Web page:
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Sonu Sood A Commentary On People’s Vulnerability

Cinema gives us a vicarious pleasure of seeing heroes not witnessed in real life; Sonu Sood thought it could be pulled off off-screen as well

That small-time actor Sonu Sood got away with money-laundering, fraud and fake philanthropy for a year until the Central Board of Direct Taxes and Enforcement Directorate sleuths caught up with his shenanigans is a sad commentary on the emotional void people feel at times of distress. It was this emptiness in their real lives that had created the persona of tragedy king Dilip Kumar, ‘The Tramp’ Charlie Chaplin and his clone Raj Kapoor, ‘Angry Young Man’ Amitabh Bachchan, Shahrukh ‘Rahul’ Khan, Salman ‘Bhai’ Khan and others in the series. It’s a different matter altogether that Sonu Sood is not in the league of any of these actors. He nevertheless catered to the need of the year 2020: a hero at a time of distress, the misery being that of the pandemic caused by a China-origin virus that devastated the economy, hurting the poorest the most. Playing a sidekick in south Indian films, the actor who played the villain in just one hit Hindi movie had clearly hatched an elaborate plan, keeping the gullibility of celebrity-struck people in mind. He went over the top with his photo-ops when he must have assumed that his appearance with a few buses filled with migrant workers was not PR enough and so he roped in a helicopter supplying medical oxygen and oximeter too. But so starry-eyed are the people that nobody asked last year where an actor of B and C grade films was getting all the money from at a time when the cinema industry of the whole world was reeling under the impact of closed theatres and a ban on shootings that would disrupt social distancing.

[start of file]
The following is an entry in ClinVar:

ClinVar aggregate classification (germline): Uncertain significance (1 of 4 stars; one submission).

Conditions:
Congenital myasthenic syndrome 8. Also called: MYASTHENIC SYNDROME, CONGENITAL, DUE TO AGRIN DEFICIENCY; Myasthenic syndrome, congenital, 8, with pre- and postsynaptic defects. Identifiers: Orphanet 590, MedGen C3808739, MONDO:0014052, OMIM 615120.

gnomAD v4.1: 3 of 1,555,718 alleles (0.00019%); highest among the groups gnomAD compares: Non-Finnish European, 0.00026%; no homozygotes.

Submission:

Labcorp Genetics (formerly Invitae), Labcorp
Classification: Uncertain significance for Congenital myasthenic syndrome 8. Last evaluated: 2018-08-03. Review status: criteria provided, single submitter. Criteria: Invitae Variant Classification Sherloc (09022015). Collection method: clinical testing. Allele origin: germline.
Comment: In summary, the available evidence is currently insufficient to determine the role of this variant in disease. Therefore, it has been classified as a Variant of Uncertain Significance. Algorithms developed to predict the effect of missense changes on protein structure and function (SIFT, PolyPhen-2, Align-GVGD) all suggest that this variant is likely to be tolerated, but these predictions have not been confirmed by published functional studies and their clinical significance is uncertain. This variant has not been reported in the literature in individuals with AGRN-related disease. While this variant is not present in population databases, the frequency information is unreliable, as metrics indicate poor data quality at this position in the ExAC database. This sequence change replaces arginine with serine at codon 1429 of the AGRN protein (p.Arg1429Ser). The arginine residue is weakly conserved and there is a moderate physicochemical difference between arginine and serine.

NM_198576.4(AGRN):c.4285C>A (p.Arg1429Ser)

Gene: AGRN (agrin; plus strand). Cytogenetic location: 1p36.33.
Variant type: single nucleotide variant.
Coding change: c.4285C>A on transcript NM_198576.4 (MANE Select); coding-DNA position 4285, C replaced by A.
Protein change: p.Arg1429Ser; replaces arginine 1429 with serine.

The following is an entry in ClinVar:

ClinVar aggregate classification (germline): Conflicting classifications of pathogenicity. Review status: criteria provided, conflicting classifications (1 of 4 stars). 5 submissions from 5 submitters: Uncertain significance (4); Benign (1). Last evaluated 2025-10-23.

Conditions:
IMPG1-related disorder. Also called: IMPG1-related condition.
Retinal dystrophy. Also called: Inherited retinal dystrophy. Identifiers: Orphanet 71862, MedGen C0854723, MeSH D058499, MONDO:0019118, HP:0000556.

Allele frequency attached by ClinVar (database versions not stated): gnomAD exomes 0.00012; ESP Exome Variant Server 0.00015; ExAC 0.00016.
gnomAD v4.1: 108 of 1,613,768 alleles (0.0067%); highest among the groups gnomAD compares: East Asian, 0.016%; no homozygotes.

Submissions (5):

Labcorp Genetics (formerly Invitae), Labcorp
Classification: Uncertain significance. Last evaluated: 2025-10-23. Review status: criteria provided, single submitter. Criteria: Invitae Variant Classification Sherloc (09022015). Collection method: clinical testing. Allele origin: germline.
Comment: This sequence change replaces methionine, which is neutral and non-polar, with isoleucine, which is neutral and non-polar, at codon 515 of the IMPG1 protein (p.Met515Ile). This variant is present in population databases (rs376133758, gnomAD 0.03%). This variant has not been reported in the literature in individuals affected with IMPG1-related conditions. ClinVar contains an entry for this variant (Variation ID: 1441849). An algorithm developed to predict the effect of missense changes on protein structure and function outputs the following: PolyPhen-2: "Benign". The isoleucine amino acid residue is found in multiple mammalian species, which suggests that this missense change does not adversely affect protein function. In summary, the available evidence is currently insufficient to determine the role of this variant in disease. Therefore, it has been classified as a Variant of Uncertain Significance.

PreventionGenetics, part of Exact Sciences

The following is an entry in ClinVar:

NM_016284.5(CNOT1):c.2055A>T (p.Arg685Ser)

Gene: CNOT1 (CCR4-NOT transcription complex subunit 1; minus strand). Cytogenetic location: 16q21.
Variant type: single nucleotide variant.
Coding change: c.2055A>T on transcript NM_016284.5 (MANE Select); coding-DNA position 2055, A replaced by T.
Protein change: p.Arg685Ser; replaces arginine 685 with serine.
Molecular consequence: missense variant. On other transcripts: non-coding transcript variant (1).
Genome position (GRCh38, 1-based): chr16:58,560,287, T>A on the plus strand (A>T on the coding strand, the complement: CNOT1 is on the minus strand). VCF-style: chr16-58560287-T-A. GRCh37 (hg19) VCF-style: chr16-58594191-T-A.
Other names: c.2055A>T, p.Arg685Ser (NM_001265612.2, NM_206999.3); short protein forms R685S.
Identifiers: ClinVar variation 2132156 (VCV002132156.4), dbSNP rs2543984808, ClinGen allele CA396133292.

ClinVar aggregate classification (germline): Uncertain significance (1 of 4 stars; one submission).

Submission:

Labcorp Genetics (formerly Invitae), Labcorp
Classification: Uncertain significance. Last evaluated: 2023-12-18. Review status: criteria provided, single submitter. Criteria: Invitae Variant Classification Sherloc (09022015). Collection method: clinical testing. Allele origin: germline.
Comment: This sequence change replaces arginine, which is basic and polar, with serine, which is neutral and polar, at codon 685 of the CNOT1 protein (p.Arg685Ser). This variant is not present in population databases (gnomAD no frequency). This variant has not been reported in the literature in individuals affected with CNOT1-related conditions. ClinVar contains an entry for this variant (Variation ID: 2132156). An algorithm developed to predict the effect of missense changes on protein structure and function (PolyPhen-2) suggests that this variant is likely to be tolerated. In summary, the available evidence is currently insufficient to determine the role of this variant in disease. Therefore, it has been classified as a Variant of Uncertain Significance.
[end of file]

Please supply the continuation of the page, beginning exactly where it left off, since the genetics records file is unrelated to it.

Why the agencies must go after Sonu Sood a year after his acquisition of Rs 19.84 crore and expenditure of a meagre Rs 1.9 crore out of it, getting Rs 250 crore investment from a shady firm in Singapore for his Pravasi Rozgar-turned-GoodWorker website, coming up with a travel consultancy and then also claiming to be a teacher, etc is a frivolous question. It is common, albeit technical, knowledge that explanations for financial transactions are sought and given not in the year of those exchanges but the following year. That the agencies are dragging Sonu Sood because he is a brand ambassador of a mentorship programme of the is a bigger laugh. There is no way the BJP-led NDA dispensation could have caused Arvind Kejriwal’s party any kind of discomfiture by chasing a presumptuous celebrity who is not even a primary member of the political organisation that runs Delhi’s administration. The superficial questioners may be asked why then the agencies went after Rhea Chakraborty and an assortment of drug peddlers and consumers in Bollywood and the rest of Mumbai, who have no visible political connections.

Instead of putting up an unconvincing defence for the shamed actor, the should have behaved the way commercial establishments do when the name of a brand ambassador is sullied: end the contract with the model forthwith. Such actions are taken to mitigate the infamy regardless of the legal outcome of the allegations, and rightly so. For, even if a court of law acquits the accused after years, the loss of reputation cannot be undone. The Delhi-based party might have reckoned that it no longer carried the public impression of being incorruptible and, hence, it could take one more controversy in its stride. But that speaks ill of people’s intelligence too. For the past two elections in Delhi, the AAP could successfully sell their ‘anti-corruption’ hogwash. The Aam Aadmi Party is, in fact, to politics what Sonu Sood was in 2020 and the entertainment industry is always to Indian society: a salesman who preys on his customer’s desperate want to catch a glimpse of a non-existent entity.

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